This chapter starts off with an overview of how the population of people that god had created increases. Men had daughters, other men found these daughters attractive, and married "any of them they chose." So the author is making a point that there were no arranged marriages, and that people married women by choosing them based on beauty.
But god says suddenly that man is mortal. Which you might've guessed from some of the characters in the last chapter. . . you know, dying. Yes, says god, "his days will be a hundred and twenty years." It's such a random statement that I almost react to it with a sigh and a 'whatever.' Okay, not almost.
The author goes on to describe humans called Nephilim, that were around then, and after that time too. These people were heroes. Of old. Or something. Again: 'whatever.'
The lord then decides that man is wicked. Which, for me, comes out of left field.
"every inclination of the thoughts of his heart was only evil all the time."
Sheesh. Harsh, god. Surely there was SOMETHING good down on the planet. You know, besides the garden from which you had barred everyone. No, apparently god was sorry he'd made men, and he had acid reflux to boot. Or "his heart was filled with pain" means something else.
So god said, I'm gonna just wipe everything out. Because it's all rubbish anyway. It's what Eddie Izzard calls "the etch-a-sketch end of the world." Even though it's man i'm really pissed at, I figure a clean slate is the way to go.
"But Noah found favor in the eyes of the Lord."
Well good for him.
Noah, it says, was "blameless," which makes me raise an eyebrow, I must say. Yeah, he walked with god. And the author again mentions his three sons (like that sitcom?) Shem, Ham and Japheth, the middle child of which sounds the most appetizing.
The earth was corrupt and people were violent and god saw this and said to Noah (probably when they were 'walking' one day) that he was gonna wipe it all out. Everything. He explains how the earth is filled with violence, and it's all because of man. Can you see Noah looking sideways at god with a horrified expression? Because I can.
Anyway, says god, enough of this. You need to make an ark of cypress, and coat it in pitch and make some rooms in it, all cozy-like.
I imagine god whipping out some blueprints before he continues telling Noah the actual measurements of the boat. Why any author would think we as readers need to know the MEASUREMENTS of the boat has always astonished me. Boy is that some useless information. Unless you're debating the verbatim truth of the bible, in which case it's GRAVY!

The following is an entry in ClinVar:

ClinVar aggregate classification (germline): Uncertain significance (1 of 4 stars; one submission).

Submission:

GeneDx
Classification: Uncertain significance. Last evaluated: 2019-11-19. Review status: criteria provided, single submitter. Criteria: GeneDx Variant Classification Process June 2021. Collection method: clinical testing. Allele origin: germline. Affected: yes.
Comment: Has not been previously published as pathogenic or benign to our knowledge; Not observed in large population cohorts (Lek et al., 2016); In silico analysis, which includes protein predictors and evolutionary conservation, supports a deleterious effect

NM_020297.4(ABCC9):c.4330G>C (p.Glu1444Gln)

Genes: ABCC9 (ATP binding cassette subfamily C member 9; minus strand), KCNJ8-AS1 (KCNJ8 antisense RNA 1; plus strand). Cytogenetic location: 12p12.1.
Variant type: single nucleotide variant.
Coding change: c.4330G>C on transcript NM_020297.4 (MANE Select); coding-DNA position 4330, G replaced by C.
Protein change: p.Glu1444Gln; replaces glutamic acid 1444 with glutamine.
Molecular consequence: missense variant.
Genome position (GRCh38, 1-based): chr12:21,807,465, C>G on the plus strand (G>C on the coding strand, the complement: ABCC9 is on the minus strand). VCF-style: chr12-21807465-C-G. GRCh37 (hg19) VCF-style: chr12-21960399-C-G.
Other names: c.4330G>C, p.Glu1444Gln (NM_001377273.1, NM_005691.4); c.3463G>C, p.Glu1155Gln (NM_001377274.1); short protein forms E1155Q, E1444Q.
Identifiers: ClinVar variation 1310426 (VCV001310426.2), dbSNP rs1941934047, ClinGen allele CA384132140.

The translators of the NIV have seen fit to convert the measurements of cubits into feet and inches. So, being a bit of a geek, I dug out my old King James Version (which I recieved after being baptised in the blood, hallelujah) to include both units. Then I thought, why stop there? Why not convert the measurements into the Systeme International? Well all right then.
The ark, god is saying, needs to be 300 cubits long. Are you writing this down? Noah says, oh, yeah, lemme get a pen. Okay. So a cubit is a foot and a half long. And the metres below are approximate.
Length 300 cubits = 450 feet = 137 metres.
Width 50 cubits = 75 feet = 23 metres.
Height 30 cubits = 45 feet = 13 metres.
A line of windows around the top, under the roof, is mentioned measuring one cubit, imaginably provided so that methane gas doesn't build up on the inside. Eugh.
For comparison, the Hollywood sign in California is also 45 feet tall and 450 feet long.
God told Noah, don't forget the door, and make some decks in it, you know, like one of those carnival cruise ships. But no karaoke!
Noah is writing all this down, while trying to keep up with god as they're walking, calculating the distance to the nearest cypress forest and whether god would notice if he used a couple planks from that oak tree he'd cut down the other day.
I'm going to flood the whole planet! says god. What's a planet? asks Noah. Oh, it's a greek word, anyway, focus! It's all going down, man!
Look, Noah, here's the plan: You and your wife, and your three sons, and their wives, will get on the ark, and you won't die, oh and onto the ark I'd like you to bring two of all living things.
Then god goes on to make a list of the living things, and this might be because Noah is staring at him slackjawed after that last statement. You know, two of every kind of bird, and animal, and all those things that creep. On the ark. With you. Oh, and take every kind of food there is.
Then the author tells us that Noah did everything god told him to.